10 Tips for Reducing Readmission Rates
According to Stephanie Reardon, Revcycleintelligence.com contributor , the Center for Health Information and Analysis (CHIA) states in their 2015 report1 that hospital readmissions are costing Medicare dearly – to the tune of 26 billion dollars.17 billion dollars of this is deemed avoidable!
26 Billion dollars is larger than the 2016 nominal GDP of 46 percent of the world’s countries !
“Reducing readmissions requires careful planning and communication among each of a patient’s providers and caregivers, as well as with community social services and patients themselves. ”
-The Center for Health Information and Analysis
No business will be a going concern for long if they cannot stay profitable.While the financial impact of reducing readmission is clear, it can be easy to lose site of why the hospital is there- the patient. Reducing preventable admissions is a great first step towards providing the best possible care for every patient.
Reasons for unplanned readmissions vary widely, and not all can or should be prevented. A patient who has a difficult time accessing a primary care doctor due to cost, transportation, or any other reason has a greater chance of showing back up to the emergency room.
Although this is a highly complex issue, I feel that there could be some common steps that could be taken for reducing readmissions:
- Reduce hospital acquired infections. The old axiom still applies: The best way to reduce infections is to wash your hands. Everyone, wash your hands !
- Ask questions to clarify your discharge instructions.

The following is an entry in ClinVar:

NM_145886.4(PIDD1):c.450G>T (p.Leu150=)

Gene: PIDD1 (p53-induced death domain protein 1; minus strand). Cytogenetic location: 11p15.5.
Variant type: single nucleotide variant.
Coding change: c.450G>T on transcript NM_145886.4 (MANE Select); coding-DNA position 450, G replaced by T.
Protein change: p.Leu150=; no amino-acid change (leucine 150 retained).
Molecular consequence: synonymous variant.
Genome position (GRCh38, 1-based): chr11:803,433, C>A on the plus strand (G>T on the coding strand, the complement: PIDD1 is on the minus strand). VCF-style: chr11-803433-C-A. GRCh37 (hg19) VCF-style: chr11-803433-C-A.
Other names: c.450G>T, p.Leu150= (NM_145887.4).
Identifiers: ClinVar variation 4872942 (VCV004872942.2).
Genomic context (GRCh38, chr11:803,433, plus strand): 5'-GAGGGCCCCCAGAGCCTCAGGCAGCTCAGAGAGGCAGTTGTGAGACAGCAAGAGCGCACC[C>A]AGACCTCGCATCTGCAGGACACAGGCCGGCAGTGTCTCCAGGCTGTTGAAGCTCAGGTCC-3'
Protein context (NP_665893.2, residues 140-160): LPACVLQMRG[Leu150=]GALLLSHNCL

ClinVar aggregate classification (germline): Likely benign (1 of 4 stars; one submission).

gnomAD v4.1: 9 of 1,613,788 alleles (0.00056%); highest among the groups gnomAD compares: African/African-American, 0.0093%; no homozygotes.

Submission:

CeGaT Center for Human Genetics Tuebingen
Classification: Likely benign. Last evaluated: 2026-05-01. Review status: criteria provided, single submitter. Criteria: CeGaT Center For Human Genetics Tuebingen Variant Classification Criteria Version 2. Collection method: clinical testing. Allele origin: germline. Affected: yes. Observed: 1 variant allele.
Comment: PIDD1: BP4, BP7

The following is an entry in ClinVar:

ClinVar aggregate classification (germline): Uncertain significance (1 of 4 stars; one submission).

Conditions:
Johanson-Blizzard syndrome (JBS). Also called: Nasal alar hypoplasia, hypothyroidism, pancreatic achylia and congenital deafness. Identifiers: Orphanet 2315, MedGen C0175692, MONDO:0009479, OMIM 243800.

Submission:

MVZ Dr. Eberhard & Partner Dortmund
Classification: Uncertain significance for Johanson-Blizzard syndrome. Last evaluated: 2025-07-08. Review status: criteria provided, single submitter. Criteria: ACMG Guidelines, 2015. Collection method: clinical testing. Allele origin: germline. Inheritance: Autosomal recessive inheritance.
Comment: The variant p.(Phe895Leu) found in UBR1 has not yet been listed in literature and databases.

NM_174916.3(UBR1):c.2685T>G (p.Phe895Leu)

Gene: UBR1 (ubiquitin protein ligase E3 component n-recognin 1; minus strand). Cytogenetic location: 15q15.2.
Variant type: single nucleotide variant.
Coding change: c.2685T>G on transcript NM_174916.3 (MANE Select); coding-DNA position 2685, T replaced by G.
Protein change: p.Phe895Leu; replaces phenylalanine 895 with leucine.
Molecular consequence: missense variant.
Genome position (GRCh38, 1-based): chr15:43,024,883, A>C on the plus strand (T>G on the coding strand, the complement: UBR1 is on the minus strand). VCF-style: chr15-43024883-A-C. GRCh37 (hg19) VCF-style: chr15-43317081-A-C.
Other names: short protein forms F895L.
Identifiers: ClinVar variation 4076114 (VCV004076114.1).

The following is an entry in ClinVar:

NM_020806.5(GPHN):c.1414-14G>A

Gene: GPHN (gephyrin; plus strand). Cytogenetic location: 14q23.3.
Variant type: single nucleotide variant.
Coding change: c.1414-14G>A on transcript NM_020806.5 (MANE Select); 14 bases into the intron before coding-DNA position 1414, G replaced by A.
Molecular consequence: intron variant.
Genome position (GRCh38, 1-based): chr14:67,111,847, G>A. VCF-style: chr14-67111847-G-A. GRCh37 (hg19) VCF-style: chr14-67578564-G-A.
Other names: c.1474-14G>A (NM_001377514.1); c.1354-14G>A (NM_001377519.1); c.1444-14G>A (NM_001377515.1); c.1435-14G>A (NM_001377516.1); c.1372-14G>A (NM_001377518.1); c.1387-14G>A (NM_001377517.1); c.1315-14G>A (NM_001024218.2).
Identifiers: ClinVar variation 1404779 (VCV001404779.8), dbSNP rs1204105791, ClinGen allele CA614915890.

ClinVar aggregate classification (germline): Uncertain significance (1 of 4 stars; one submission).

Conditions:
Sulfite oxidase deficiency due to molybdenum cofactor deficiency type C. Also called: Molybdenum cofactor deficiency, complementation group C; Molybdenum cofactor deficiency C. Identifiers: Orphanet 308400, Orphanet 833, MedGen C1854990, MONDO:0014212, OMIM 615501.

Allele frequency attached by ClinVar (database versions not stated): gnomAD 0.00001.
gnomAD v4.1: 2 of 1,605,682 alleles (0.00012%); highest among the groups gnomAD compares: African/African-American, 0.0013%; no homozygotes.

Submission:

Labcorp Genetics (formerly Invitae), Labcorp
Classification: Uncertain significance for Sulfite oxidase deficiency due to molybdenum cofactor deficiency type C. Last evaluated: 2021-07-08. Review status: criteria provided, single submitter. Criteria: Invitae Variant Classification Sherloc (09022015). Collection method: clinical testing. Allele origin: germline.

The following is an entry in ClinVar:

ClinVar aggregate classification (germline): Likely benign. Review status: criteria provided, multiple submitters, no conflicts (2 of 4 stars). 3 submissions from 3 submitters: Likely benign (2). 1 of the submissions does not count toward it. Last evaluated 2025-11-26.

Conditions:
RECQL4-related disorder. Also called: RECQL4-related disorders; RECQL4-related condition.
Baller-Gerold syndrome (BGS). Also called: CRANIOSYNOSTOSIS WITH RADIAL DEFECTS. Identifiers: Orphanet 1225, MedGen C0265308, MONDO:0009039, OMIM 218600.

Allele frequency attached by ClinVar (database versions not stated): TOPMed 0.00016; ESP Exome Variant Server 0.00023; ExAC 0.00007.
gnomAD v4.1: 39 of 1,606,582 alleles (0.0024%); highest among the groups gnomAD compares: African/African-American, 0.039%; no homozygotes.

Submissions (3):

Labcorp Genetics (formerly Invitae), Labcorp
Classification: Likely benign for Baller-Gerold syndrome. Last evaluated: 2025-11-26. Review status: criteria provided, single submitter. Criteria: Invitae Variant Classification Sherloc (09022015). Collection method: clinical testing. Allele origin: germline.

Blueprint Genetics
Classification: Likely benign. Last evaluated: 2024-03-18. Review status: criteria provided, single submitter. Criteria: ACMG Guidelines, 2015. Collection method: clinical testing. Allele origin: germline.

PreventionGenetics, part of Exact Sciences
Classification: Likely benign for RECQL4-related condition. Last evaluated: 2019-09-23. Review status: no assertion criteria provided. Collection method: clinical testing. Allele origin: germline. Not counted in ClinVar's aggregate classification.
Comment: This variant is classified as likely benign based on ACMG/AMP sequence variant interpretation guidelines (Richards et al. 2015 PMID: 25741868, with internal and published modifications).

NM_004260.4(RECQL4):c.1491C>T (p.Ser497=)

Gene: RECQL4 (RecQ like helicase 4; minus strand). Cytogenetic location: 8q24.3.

- Follow all instructions from your healthcare provider
- Have a support system to help you be accountable for following your treatment plan.
Nurses and Providers:
- Leave your phone in your locker/desk and clean it at least when you arrive and when you leave work.
- Over communicate with your patients. Ask questions to ensure that patients understand your instructions.
- Call or use telemedicine to follow up with the patient.
- Have a follow- up protocol tailored for patient populations at higher risk for readmission (low socioeconomic status, those with multiple chronic conditions, comorbidities, etc. )
- Incorporate education into the patient’s stay. (yourself, nurse, nurse practitioner, nurse navigator, etc.)
- Work together as a team to incorporate a total treatment plan.
Let’s talk. Do you have any tips on preventing readmission? What are your experiences with prior hospital stays? I’d love to hear from you.
Leave a comment or email me at jarret “dot” going “at” dexcomm “dot” com for topics you would like to see discussed, questions, or comments. Thanks!
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